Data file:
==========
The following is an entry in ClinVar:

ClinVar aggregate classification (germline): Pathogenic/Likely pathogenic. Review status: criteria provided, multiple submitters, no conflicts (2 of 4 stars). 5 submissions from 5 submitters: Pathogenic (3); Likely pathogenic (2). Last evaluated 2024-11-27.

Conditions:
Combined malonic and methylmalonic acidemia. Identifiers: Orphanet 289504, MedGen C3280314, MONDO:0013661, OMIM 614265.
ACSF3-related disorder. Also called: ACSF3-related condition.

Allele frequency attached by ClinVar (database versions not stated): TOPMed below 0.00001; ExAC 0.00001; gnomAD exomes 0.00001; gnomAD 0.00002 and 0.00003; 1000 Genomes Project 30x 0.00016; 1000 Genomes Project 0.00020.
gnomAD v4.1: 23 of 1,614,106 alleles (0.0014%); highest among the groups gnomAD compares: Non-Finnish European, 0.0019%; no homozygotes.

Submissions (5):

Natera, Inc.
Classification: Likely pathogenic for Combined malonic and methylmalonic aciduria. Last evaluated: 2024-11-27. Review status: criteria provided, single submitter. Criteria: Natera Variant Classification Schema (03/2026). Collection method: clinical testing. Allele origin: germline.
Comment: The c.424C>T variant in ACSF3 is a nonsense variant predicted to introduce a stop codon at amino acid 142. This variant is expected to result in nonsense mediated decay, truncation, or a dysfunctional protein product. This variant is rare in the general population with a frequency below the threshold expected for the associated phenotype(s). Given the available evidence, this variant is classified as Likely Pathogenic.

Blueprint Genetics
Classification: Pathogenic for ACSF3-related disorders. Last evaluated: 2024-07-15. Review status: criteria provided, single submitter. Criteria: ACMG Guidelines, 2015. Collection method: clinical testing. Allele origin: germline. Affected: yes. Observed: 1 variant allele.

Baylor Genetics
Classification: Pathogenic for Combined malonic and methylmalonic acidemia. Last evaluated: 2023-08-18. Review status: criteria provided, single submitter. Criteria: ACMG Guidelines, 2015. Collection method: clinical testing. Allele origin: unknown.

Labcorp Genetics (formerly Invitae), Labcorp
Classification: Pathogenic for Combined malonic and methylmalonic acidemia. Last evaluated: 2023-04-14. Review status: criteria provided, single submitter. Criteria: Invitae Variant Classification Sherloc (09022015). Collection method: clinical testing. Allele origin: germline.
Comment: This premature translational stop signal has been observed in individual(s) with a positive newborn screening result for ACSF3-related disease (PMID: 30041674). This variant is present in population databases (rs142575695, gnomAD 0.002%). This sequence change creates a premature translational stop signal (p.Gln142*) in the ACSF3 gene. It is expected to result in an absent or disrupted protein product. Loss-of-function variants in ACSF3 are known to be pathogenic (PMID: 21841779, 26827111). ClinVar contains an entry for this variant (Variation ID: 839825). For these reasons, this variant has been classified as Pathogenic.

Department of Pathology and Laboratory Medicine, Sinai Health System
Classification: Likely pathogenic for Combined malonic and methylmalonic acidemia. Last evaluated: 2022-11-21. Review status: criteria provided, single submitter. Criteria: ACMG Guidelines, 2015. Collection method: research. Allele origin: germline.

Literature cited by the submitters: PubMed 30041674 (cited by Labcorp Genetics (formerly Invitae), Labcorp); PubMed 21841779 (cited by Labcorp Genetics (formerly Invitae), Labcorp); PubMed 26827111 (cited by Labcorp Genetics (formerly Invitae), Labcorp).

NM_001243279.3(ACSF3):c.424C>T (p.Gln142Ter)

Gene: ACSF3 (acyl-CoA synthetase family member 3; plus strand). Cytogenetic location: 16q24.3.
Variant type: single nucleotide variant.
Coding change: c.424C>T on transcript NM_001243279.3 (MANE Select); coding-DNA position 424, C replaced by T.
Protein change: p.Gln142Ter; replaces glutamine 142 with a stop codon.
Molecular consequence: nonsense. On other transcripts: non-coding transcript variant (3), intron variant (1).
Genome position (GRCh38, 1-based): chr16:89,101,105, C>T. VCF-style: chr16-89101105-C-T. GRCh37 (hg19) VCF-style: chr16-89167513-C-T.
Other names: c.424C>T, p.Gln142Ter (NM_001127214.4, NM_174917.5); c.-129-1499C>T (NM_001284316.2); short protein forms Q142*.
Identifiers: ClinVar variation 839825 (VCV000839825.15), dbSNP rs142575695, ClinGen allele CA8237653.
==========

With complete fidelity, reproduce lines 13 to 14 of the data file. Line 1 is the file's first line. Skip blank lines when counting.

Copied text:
Classification: Pathogenic for ACSF3-related disorders. Last evaluated: 2024-07-15. Review status: criteria provided, single submitter. Criteria: ACMG Guidelines, 2015. Collection method: clinical testing. Allele origin: germline. Affected: yes. Observed: 1 variant allele.

Baylor Genetics